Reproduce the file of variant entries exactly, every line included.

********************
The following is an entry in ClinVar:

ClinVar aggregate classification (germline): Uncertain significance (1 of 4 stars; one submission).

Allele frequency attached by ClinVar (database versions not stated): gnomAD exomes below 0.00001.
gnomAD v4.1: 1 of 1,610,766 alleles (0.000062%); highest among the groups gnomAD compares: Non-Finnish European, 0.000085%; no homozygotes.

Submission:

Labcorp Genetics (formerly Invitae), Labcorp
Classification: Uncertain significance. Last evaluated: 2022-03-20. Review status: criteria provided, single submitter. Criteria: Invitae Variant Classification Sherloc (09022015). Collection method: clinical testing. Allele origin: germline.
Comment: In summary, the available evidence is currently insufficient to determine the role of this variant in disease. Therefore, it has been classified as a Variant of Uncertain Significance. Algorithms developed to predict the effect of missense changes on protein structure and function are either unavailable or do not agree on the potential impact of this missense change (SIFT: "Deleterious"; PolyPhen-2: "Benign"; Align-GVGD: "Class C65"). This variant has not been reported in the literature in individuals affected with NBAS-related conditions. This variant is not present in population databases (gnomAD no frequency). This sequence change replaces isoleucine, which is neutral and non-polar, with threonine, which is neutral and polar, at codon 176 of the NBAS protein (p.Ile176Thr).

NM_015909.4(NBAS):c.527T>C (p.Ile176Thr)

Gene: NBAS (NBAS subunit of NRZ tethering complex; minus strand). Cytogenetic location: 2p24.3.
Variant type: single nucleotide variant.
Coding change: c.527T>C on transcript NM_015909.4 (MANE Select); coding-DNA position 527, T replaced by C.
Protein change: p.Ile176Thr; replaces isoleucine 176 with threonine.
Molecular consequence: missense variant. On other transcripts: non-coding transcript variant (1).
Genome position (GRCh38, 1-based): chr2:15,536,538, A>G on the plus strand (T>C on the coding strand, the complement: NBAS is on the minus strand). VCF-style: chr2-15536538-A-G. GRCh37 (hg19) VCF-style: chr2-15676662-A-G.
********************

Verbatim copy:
The following is an entry in ClinVar:

ClinVar aggregate classification (germline): Uncertain significance (1 of 4 stars; one submission).

Allele frequency attached by ClinVar (database versions not stated): gnomAD exomes below 0.00001.
gnomAD v4.1: 1 of 1,610,766 alleles (0.000062%); highest among the groups gnomAD compares: Non-Finnish European, 0.000085%; no homozygotes.

Submission:

Labcorp Genetics (formerly Invitae), Labcorp
Classification: Uncertain significance. Last evaluated: 2022-03-20. Review status: criteria provided, single submitter. Criteria: Invitae Variant Classification Sherloc (09022015). Collection method: clinical testing. Allele origin: germline.
Comment: In summary, the available evidence is currently insufficient to determine the role of this variant in disease. Therefore, it has been classified as a Variant of Uncertain Significance. Algorithms developed to predict the effect of missense changes on protein structure and function are either unavailable or do not agree on the potential impact of this missense change (SIFT: "Deleterious"; PolyPhen-2: "Benign"; Align-GVGD: "Class C65"). This variant has not been reported in the literature in individuals affected with NBAS-related conditions. This variant is not present in population databases (gnomAD no frequency). This sequence change replaces isoleucine, which is neutral and non-polar, with threonine, which is neutral and polar, at codon 176 of the NBAS protein (p.Ile176Thr).

NM_015909.4(NBAS):c.527T>C (p.Ile176Thr)

Gene: NBAS (NBAS subunit of NRZ tethering complex; minus strand). Cytogenetic location: 2p24.3.
Variant type: single nucleotide variant.
Coding change: c.527T>C on transcript NM_015909.4 (MANE Select); coding-DNA position 527, T replaced by C.
Protein change: p.Ile176Thr; replaces isoleucine 176 with threonine.
Molecular consequence: missense variant. On other transcripts: non-coding transcript variant (1).
Genome position (GRCh38, 1-based): chr2:15,536,538, A>G on the plus strand (T>C on the coding strand, the complement: NBAS is on the minus strand). VCF-style: chr2-15536538-A-G. GRCh37 (hg19) VCF-style: chr2-15676662-A-G.